The Leaves of the Years: Poems, Essays and Memories in Willie Neill’s Centenary Year

Wigtown Parish Church
Sat 24 Sep
18:00 UK

The late Willie Neill is considered by many to be the south of Scotland’s finest poet since Burns. He is also the poetic soul of Galloway, his poetry ranging through its history, peoples and languages. Neill saw his own writing as “standing up for the small tongues against the big mouths”. He was almost unique in writing fluently in the three languages of Scotland, English, Gaelic and Scots.
To celebrate the centenary of his birth, Drunk Muse press has commissioned a collection of writing in response to his work. Join some of the contributors, including editors Hugh McMillan and Stuart Paterson, to toast one of our most distinctive voices. 

About William Neill

William Neill was born in Prestwick, Ayrshire in 1922. He joined the RAF on leaving school, and having seen many parts of the world, left the forces in the 1960s, and studied Celtic literatures as a mature student at the University of Edinburgh. He then taught English in Galloway, before retiring to the village of Crossmichael where he died in 2010.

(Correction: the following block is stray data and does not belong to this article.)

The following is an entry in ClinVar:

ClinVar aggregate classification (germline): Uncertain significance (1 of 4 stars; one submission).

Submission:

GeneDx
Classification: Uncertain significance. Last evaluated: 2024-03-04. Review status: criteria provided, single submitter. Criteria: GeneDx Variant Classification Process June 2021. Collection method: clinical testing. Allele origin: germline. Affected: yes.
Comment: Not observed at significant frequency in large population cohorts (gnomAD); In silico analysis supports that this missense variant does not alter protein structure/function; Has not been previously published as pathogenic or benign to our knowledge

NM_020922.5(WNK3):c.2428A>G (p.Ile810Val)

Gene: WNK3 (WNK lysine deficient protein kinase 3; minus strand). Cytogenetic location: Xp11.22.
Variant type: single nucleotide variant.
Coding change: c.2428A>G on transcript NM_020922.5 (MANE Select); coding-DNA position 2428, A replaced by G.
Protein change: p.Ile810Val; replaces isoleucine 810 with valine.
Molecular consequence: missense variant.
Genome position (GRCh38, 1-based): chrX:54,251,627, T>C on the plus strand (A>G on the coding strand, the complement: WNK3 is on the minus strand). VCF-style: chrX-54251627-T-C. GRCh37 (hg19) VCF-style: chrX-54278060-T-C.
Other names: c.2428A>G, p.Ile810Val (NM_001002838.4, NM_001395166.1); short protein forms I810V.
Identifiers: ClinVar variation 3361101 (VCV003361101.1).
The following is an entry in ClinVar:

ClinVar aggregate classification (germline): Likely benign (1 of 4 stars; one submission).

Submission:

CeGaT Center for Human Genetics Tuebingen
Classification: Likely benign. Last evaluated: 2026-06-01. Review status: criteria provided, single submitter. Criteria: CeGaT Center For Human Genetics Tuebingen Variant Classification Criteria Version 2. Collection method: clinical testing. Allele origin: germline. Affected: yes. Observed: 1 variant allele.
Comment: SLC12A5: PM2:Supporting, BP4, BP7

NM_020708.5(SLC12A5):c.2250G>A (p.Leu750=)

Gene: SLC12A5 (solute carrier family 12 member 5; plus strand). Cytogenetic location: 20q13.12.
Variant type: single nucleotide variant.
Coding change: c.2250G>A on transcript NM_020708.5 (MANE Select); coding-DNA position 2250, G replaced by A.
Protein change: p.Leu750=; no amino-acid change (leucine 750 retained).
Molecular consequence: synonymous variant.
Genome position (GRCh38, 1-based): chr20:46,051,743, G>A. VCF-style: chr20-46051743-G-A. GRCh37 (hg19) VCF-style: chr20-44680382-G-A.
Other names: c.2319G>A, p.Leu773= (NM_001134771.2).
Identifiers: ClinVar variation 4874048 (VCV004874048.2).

His first collection of poems was published when he was in his fifties; Selected Poems 1969-1992 was issued by Canongate in 1994, and Caledonian Cramboclink by Luath Press in 2000. William Neill’s impressive body of work includes translations from various European languages, often exploring other “minority” European languages and attitudes to them. He translated The Odyssey into Scots.